Rescue clause in case things go belly-up and if so, we will gracefully handle the error on line 19. On line 20 we will print a red –{-}- marker along with the error ($!) to the screen. Line 21 ends the enum_wsdl method.

Lines 23 -24:

Line 23 is where we define a method called menu_item_clicked. This is extremely important because Burp wants to invoke this method, naming convention specific, on the class we passed it on line 33 when the menu item is clicked (makes sense).

All this means is the class CustomMenuItem must have a method named menu_item_clicked. Take care in noticing we pass it *params. This means multiple objects can be passed to this method.

On line 24 we break up the couple of objects that are passed into two separate objects called menu_item_caption and message_info.

Lines 26 – 31:

The object message_info is an array of messages. Each messages has certain values it is associated with. When we iterate through this array, line 26, we can access these values. On line 27 we do just that by taking the itm object (which is really a message) and access the url value associated with it. We call the enum_wsdl method and pass it this url value. Finally, lines 28, 29, and 31 close off the loop, method, anc class.

Line 33:

Last but not least, we need to create the menu item. We do this by calling Burp’s ($burp) registerMenuItem method. We pass the name of the menu item which will be visible to us “enumerate wsdl” and then the class which it can search for the menu_item_clicked method.

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The overall workflow will be:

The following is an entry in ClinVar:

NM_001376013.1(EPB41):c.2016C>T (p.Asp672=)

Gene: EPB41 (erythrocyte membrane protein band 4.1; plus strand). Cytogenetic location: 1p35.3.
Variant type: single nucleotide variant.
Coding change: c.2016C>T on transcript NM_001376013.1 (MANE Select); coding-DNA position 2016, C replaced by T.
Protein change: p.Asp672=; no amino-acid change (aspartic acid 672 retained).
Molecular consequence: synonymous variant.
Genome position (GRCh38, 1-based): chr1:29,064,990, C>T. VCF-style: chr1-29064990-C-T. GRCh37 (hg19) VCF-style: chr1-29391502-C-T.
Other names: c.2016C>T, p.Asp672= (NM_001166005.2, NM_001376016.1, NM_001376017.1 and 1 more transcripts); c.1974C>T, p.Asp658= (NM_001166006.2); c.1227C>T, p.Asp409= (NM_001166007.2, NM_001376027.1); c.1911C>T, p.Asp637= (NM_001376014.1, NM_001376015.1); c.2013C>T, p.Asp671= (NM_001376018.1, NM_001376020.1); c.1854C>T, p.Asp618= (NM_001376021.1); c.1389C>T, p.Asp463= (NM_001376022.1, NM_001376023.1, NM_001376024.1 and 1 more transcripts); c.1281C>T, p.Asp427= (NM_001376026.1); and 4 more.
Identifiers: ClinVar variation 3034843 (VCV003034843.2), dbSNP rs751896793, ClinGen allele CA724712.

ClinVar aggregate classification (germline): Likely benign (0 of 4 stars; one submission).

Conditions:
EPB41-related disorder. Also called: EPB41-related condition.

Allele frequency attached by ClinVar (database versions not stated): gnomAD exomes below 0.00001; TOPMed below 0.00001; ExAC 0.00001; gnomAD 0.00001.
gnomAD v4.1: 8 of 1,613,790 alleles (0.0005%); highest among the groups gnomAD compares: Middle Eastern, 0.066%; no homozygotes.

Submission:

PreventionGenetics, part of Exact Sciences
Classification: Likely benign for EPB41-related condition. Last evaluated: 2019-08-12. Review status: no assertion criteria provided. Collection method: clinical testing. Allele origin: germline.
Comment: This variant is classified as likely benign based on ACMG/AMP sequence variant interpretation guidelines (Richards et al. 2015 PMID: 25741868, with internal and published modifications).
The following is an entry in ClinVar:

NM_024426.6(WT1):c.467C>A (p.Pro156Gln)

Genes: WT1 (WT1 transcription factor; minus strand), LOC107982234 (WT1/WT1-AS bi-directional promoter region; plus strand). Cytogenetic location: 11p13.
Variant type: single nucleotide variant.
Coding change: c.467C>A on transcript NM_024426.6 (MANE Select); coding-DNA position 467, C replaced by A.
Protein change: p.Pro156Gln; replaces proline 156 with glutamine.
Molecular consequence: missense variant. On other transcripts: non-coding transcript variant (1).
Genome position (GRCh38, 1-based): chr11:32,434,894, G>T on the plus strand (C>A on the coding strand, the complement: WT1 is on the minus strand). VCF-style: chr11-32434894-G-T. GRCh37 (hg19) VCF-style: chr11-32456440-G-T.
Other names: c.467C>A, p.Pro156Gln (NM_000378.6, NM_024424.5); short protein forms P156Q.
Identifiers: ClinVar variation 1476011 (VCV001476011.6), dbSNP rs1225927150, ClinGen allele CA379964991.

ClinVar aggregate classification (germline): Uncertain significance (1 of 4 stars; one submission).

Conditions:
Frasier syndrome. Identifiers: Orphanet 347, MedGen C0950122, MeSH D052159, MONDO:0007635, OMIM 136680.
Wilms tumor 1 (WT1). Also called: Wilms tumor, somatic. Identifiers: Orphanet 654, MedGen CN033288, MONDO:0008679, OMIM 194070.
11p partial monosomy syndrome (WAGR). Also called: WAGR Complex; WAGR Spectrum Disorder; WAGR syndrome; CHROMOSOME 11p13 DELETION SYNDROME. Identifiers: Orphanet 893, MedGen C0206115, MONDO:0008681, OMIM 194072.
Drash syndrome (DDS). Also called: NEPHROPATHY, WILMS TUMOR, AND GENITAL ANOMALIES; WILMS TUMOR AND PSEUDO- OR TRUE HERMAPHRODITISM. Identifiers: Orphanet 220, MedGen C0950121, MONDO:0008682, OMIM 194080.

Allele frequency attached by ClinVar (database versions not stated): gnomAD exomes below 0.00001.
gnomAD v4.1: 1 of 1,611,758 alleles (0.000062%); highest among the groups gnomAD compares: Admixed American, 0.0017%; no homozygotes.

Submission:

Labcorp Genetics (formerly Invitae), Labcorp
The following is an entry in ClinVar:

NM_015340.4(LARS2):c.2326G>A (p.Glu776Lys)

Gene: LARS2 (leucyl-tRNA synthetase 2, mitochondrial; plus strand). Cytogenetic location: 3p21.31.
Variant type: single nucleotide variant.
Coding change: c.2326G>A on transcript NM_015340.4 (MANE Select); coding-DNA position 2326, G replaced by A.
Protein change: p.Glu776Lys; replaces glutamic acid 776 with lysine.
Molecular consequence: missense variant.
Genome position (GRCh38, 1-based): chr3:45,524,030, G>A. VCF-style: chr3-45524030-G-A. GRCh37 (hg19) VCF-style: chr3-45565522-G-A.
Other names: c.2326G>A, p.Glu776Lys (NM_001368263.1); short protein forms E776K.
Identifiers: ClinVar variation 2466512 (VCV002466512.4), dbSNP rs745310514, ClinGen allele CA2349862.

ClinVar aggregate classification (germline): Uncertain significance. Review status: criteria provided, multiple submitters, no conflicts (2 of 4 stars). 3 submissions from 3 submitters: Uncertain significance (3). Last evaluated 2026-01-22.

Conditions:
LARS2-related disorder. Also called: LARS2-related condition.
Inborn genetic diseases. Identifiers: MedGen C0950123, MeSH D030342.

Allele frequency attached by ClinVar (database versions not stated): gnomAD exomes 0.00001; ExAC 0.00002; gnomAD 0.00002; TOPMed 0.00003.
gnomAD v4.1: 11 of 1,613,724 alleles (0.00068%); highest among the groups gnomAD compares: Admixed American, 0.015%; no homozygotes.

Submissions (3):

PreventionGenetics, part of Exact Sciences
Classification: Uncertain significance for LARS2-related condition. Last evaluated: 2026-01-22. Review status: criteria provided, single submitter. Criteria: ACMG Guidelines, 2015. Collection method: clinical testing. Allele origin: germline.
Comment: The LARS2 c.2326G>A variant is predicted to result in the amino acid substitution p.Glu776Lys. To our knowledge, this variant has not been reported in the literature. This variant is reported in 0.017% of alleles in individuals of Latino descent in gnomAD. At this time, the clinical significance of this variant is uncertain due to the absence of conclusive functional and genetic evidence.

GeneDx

• Click on enumerate wsdl menu item in Burp.
  • CustomMenuItem.menu_item_clicked is called and passed two objects.
  • From within menu_item_clicked, the enum_wsdl method is called.
  • We parse the WSDL for available actions and print them to the console.

Example of running the script:

$ jruby –S buby –i –B ~/Desktop/burp/burp.jar –r ~/Desktop/attack_soap.rb

The next step would be to request the WSDL and intercept the request in Burp. For example:

Intercepted request to

Clicking on “enumerate wsdl” produces:

Now we have an easy to read list of available actions!

We shouldn’t stop here. We need to take this a bit farther. Let’s add some code here to render available parameters and values. This way we can use these values to form a request.

Now it is important to note that the following code will not parse every WSDL under the sun and “automagically” create the request correctly. This is more of a demonstration on a smaller scale of what is possible with the right code in addition to providing a visual representation of how SOAP requests look.

Now we need to revisit the code we’ve already written and make some additions. The following photo is the first half of the code base.

Line 3:

We will utilize the Nokogiri library. Hence we “require” it. Ensure you’ve performed the following prior to running this script:

$ sudo jruby –S gem install nokogiri

Lines 24-27:

On line 24 we create a parse_wsdl method. The method takes in a wsdl XML. Line 25 instantiates and empty hash called wsdl_element_hash. Line 26 creates a doc object that is a Nokogiri parsed wsdl and can be searched easily. Lastly, line 27 searches the XML for the XML tag <wsdl:message> </wsdl:message> .

Lines 28-29:

test_m1 and test_m2 are instantiated so that they can be used outside of the loop (important in the next few lines of code). The ultimate goal of this method is to return a hash with a SOAP Action as a key and the parameter as the value.